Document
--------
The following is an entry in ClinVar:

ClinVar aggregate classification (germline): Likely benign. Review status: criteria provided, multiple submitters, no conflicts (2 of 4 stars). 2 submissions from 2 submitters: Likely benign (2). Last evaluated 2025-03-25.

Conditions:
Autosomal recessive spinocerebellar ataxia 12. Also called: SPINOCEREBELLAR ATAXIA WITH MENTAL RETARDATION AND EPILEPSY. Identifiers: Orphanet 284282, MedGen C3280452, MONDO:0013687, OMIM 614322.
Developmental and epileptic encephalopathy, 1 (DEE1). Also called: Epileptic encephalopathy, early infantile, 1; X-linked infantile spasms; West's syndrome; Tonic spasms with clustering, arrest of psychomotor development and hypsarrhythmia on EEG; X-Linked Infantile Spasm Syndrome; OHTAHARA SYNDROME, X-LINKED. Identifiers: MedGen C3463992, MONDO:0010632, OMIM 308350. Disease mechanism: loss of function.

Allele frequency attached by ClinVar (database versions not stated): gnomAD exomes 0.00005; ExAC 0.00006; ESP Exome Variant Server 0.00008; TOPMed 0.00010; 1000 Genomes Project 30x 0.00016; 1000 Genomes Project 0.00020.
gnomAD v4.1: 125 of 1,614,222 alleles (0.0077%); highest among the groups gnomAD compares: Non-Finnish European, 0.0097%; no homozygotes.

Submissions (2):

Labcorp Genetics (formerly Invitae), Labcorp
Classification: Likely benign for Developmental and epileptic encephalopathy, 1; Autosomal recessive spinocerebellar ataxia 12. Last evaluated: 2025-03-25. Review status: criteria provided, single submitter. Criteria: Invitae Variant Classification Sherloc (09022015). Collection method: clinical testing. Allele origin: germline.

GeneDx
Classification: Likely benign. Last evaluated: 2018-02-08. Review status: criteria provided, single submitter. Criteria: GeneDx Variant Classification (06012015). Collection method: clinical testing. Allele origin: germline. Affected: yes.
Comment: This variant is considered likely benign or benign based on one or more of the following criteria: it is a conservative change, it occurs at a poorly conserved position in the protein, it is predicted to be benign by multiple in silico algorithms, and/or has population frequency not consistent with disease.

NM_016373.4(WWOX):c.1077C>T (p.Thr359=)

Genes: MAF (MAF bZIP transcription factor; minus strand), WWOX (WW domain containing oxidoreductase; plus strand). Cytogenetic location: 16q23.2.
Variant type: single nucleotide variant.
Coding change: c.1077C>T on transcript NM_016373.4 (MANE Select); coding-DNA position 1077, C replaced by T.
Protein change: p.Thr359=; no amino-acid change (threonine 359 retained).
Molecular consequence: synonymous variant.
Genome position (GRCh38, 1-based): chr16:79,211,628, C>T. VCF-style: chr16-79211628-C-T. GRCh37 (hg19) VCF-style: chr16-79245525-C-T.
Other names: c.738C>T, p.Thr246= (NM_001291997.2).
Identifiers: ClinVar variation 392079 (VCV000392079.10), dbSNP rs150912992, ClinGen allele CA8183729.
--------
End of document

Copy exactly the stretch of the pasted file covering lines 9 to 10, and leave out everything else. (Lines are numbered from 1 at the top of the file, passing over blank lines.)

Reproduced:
Labcorp Genetics (formerly Invitae), Labcorp
Classification: Likely benign for Developmental and epileptic encephalopathy, 1; Autosomal recessive spinocerebellar ataxia 12. Last evaluated: 2025-03-25. Review status: criteria provided, single submitter. Criteria: Invitae Variant Classification Sherloc (09022015). Collection method: clinical testing. Allele origin: germline.